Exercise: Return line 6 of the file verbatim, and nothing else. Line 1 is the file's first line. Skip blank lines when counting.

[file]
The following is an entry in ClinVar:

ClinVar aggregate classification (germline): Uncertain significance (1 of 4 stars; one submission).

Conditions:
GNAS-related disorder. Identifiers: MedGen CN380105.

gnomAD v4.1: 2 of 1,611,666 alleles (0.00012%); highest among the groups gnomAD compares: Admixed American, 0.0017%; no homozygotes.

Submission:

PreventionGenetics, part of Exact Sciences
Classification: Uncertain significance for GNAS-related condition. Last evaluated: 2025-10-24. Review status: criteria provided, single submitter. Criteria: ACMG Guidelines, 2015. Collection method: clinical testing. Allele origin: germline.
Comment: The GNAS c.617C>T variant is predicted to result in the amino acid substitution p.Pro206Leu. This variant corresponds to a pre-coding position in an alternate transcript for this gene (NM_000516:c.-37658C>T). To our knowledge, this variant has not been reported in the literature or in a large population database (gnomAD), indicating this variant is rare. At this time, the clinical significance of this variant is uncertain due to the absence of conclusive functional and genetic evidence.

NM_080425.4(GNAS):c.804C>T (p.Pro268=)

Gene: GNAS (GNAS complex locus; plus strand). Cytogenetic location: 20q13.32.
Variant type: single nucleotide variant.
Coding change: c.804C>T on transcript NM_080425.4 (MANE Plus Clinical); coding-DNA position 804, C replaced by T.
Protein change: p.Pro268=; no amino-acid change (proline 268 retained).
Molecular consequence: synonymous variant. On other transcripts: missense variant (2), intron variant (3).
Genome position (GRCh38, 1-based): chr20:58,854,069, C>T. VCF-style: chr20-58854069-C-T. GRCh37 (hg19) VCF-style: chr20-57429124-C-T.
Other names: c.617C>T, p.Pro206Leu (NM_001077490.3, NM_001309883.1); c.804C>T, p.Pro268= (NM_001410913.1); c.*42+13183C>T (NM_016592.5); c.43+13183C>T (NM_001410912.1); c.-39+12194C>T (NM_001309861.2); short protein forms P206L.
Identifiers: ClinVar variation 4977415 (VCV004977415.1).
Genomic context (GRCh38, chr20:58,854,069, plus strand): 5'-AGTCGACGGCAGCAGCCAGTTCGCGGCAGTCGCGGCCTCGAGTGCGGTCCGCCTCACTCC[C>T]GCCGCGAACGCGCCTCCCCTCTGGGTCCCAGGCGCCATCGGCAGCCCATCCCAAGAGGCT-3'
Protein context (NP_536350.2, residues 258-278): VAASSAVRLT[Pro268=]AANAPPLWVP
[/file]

Submission: